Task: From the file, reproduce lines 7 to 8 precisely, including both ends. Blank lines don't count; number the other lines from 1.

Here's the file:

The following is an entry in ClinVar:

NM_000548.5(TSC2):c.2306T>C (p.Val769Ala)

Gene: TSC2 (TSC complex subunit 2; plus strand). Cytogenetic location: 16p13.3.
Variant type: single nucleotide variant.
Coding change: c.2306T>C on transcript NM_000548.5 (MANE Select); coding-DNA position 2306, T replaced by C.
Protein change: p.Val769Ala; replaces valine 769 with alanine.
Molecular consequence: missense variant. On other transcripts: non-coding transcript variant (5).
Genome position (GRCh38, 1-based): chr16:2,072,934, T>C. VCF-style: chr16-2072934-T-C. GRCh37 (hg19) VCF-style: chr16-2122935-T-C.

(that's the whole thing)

Molecular consequence: missense variant. On other transcripts: non-coding transcript variant (5).
Genome position (GRCh38, 1-based): chr16:2,072,934, T>C. VCF-style: chr16-2072934-T-C. GRCh37 (hg19) VCF-style: chr16-2122935-T-C.